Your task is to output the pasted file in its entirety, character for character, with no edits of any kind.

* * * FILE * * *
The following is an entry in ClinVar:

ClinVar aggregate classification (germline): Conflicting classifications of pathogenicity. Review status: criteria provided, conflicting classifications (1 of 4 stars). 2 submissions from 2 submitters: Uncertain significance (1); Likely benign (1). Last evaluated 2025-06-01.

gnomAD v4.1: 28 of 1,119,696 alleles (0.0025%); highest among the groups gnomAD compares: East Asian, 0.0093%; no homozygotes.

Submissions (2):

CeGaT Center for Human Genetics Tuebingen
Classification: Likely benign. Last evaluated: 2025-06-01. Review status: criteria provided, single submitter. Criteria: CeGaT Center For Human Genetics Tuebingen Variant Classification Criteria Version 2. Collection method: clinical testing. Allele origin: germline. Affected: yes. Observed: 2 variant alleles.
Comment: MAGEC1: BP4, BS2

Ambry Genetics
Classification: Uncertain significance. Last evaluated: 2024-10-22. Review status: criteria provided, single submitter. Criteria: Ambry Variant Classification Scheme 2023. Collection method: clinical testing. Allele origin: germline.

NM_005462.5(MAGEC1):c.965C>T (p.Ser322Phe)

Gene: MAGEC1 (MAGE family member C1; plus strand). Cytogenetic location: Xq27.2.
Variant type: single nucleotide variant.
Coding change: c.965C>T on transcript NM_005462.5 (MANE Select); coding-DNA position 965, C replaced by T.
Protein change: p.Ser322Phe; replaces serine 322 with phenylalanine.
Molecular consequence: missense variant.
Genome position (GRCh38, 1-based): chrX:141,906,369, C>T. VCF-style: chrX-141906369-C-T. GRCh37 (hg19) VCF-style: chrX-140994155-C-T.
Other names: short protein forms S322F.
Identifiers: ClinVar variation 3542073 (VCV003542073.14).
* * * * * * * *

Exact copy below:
The following is an entry in ClinVar:

ClinVar aggregate classification (germline): Conflicting classifications of pathogenicity. Review status: criteria provided, conflicting classifications (1 of 4 stars). 2 submissions from 2 submitters: Uncertain significance (1); Likely benign (1). Last evaluated 2025-06-01.

gnomAD v4.1: 28 of 1,119,696 alleles (0.0025%); highest among the groups gnomAD compares: East Asian, 0.0093%; no homozygotes.

Submissions (2):

CeGaT Center for Human Genetics Tuebingen
Classification: Likely benign. Last evaluated: 2025-06-01. Review status: criteria provided, single submitter. Criteria: CeGaT Center For Human Genetics Tuebingen Variant Classification Criteria Version 2. Collection method: clinical testing. Allele origin: germline. Affected: yes. Observed: 2 variant alleles.
Comment: MAGEC1: BP4, BS2

Ambry Genetics
Classification: Uncertain significance. Last evaluated: 2024-10-22. Review status: criteria provided, single submitter. Criteria: Ambry Variant Classification Scheme 2023. Collection method: clinical testing. Allele origin: germline.

NM_005462.5(MAGEC1):c.965C>T (p.Ser322Phe)

Gene: MAGEC1 (MAGE family member C1; plus strand). Cytogenetic location: Xq27.2.
Variant type: single nucleotide variant.
Coding change: c.965C>T on transcript NM_005462.5 (MANE Select); coding-DNA position 965, C replaced by T.
Protein change: p.Ser322Phe; replaces serine 322 with phenylalanine.
Molecular consequence: missense variant.
Genome position (GRCh38, 1-based): chrX:141,906,369, C>T. VCF-style: chrX-141906369-C-T. GRCh37 (hg19) VCF-style: chrX-140994155-C-T.
Other names: short protein forms S322F.
Identifiers: ClinVar variation 3542073 (VCV003542073.14).